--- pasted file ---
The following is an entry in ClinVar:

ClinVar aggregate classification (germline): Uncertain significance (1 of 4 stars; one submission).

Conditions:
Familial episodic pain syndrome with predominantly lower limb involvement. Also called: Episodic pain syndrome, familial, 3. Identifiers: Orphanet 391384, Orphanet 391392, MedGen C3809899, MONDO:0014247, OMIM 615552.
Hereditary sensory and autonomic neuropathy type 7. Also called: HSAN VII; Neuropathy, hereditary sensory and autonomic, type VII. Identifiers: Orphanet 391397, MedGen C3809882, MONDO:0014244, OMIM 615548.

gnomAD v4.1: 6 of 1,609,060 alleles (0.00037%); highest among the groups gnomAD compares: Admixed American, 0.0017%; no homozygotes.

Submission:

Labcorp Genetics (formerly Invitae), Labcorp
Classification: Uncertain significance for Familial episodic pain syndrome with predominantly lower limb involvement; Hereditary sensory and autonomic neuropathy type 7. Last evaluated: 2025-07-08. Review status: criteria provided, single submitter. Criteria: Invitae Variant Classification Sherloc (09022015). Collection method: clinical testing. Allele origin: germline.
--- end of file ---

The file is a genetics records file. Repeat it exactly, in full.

The following is an entry in ClinVar:

ClinVar aggregate classification (germline): Uncertain significance (1 of 4 stars; one submission).

Conditions:
Familial episodic pain syndrome with predominantly lower limb involvement. Also called: Episodic pain syndrome, familial, 3. Identifiers: Orphanet 391384, Orphanet 391392, MedGen C3809899, MONDO:0014247, OMIM 615552.
Hereditary sensory and autonomic neuropathy type 7. Also called: HSAN VII; Neuropathy, hereditary sensory and autonomic, type VII. Identifiers: Orphanet 391397, MedGen C3809882, MONDO:0014244, OMIM 615548.

gnomAD v4.1: 6 of 1,609,060 alleles (0.00037%); highest among the groups gnomAD compares: Admixed American, 0.0017%; no homozygotes.

Submission:

Labcorp Genetics (formerly Invitae), Labcorp
Classification: Uncertain significance for Familial episodic pain syndrome with predominantly lower limb involvement; Hereditary sensory and autonomic neuropathy type 7. Last evaluated: 2025-07-08. Review status: criteria provided, single submitter. Criteria: Invitae Variant Classification Sherloc (09022015). Collection method: clinical testing. Allele origin: germline.